Kava is Vanuatu’s national drink, traditionally drunk by men for the relaxing and slightly narcotic affect it has on the body. It is made from the root of the Piper methysticum (a species of pepper) plant and the Ni-Vanuatu kava tends to be stronger than that drunk in other nearby island countries. It is served in a coconut shell and often consumed before dinner within a nakamal, or kava hut, but also plays an important role in traditional ceremonies.
Popular vacation spots
Just a short 15 minute drive from Port Vila, the Mele Cascades are an idyllic series of waterfalls and plunge pools where you can bathe within its lush surrounding landscaped gardens.
Staring down into the crater of Volcano Yasur on the island of Tanna while red hot lava spurts from its belly is one of Vanuatu’s most incredible experiences, particularly at night. With no safety ropes to hold you back, it is also one of the world’s most accessible volcanoes.
Ekasup Cultural Village
Immerse yourself in Ni-Vanuatu culture at the Ekasup Cultural Village on Efate. Set within beautiful gardens, its exhibits include recreated local villages, explanation of hunting techniques and traditional customs, and a weekly Melanesian Feast night that includes dance performances.
If you are visiting between April and June, don’t miss a trip to Pentecost Island where each Saturday the famous Naghol, or “land dive”, traditional festival is held. Celebrating the yam harvest, local men dive from 100 meter high towers with vines tied to their ankles in an ancient form of bungee jumping that is considered a rite of passage.
Espiritu Santo Island
In the far north of the Vanuatu archipelago, Espiritu Santo is an adventure seeker’s paradise, with everything from World War II wreck diving to deep sea fishing on offer. Venture to the Millennium Cave for an adrenalin-filled hiking/canyoning/river rafting trip through its dense, pristine jungle or kayak to the legendary Blue Hole.
Just off the coast of Efate, Lelapa Island is surrounded by a pristine coral reef offering some of the country’s best snorkeling. Local Lelapa Islanders will take you on a tour of their village to explain their history and culture, with plenty of time to relax in hammocks or paddle a sea kayak out into the crystal clear waters.
For those interested in Vanuatu’s history of cannibalism, Malekula Island has a selection of old cannibal sites to explore within its rugged, mountainous interior. It is one of the most diverse of Vanuatu’s islands, and in addition to meeting its famed Small Namba and Big Namba villagers, there is fantastic bird watching on offer.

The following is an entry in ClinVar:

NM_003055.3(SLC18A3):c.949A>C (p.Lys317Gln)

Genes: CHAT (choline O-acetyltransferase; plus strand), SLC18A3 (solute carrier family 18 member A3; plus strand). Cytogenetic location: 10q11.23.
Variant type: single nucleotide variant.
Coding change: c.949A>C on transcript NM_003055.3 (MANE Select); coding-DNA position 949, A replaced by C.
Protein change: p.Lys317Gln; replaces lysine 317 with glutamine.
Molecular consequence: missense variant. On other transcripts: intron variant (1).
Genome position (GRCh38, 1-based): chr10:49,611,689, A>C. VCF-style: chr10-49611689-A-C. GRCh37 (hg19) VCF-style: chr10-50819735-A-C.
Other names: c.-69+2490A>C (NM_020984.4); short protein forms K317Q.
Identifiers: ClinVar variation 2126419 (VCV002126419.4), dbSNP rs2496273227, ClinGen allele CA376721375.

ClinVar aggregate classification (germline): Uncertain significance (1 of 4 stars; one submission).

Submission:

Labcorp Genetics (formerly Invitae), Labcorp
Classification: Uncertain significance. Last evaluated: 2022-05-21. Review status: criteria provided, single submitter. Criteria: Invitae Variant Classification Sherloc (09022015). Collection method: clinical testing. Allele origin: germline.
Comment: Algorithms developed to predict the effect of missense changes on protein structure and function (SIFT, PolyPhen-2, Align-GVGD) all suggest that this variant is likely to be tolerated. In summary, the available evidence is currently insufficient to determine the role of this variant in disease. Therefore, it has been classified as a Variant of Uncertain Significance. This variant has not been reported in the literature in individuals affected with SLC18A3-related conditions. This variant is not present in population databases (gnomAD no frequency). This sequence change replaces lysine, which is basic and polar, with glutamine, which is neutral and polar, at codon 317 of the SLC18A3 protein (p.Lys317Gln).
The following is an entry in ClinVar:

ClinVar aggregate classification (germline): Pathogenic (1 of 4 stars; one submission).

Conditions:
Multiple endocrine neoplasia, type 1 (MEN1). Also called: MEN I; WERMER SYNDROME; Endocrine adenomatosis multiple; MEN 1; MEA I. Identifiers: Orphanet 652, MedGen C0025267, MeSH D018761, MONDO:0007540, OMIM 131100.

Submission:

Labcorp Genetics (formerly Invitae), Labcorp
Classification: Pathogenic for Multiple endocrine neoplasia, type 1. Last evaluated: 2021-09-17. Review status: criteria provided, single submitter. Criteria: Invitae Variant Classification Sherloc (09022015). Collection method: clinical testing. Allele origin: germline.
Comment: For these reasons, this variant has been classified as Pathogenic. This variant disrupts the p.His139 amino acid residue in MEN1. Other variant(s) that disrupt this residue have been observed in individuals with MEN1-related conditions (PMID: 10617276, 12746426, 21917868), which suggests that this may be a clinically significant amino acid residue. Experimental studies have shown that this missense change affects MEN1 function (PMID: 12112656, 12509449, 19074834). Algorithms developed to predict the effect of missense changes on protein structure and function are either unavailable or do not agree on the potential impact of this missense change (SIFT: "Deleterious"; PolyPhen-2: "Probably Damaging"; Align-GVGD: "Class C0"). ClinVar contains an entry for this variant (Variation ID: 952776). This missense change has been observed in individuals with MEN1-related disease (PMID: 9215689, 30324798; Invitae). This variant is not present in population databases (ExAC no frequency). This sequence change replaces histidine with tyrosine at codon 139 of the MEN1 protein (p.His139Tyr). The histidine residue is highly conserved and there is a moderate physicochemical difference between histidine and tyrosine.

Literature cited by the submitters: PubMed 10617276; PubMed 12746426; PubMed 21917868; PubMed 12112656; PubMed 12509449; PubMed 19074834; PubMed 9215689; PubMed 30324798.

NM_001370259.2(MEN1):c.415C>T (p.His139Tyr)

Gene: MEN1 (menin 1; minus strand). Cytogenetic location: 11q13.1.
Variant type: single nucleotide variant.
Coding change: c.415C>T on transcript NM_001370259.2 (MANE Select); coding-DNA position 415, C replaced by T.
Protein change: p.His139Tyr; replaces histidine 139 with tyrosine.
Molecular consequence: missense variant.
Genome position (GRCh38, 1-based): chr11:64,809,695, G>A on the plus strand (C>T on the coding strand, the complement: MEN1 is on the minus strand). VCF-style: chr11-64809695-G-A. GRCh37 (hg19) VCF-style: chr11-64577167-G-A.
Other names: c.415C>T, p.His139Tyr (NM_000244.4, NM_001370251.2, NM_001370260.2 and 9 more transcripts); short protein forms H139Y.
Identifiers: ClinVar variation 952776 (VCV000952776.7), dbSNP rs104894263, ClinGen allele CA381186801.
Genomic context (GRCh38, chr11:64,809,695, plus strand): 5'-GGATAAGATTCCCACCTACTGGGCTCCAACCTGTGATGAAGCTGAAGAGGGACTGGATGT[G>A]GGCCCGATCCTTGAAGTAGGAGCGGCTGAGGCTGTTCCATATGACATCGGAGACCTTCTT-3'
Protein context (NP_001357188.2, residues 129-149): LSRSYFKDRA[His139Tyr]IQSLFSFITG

With its landscape dominated by the twin active volcanoes of Mt Benbow and Mt Marum that give it a moon-like appearance, Ambrym offers incredible treks to peer down into their boiling lava lakes. The island is also steeped in ancient customs, black magic and sorcery, most vividly presented in its masked kastom dances.
Vanuatu recognizes three ‘official’ languages - English, French and Bislama - the latter of which is widely spoken by most locals outside of the bigger centers. Bislama is essentially ‘pidgin English’, with a few French words thrown into the mix. While picking up a few phrases in Bislama is undoubtedly fun, most people speak enough English that you will be able to get by on this alone.
The local currency is the Vatu (VT) and Euros, US Dollars and Australian Dollars can all be easily exchanged on arrival in Port Vila. Both Visa and MasterCard are accepted at local ATM’s, found in most big towns and cities. Both credit and debit cards can be used at most hotels and resorts throughout Efate, but it is wise to carry enough cash if you’re traveling to more remote areas.
Tipping is not customary in Vanuatu and neither is bargaining at the local markets which can be considered quite rude.
Health and Safety
While Vanuatu is often classified as a malarial country, if you are only visiting Efate it will not affect you. For those traveling to more remote, outer islands, consult your doctor before travel to decide if you will be at risk.
The tap water is considered safe to drink (albeit with a high calcium content) in Port Vila and most of Efate, but bottled water is widely available for those who like to ‘play it safe’ and recommended in more remote areas and villages.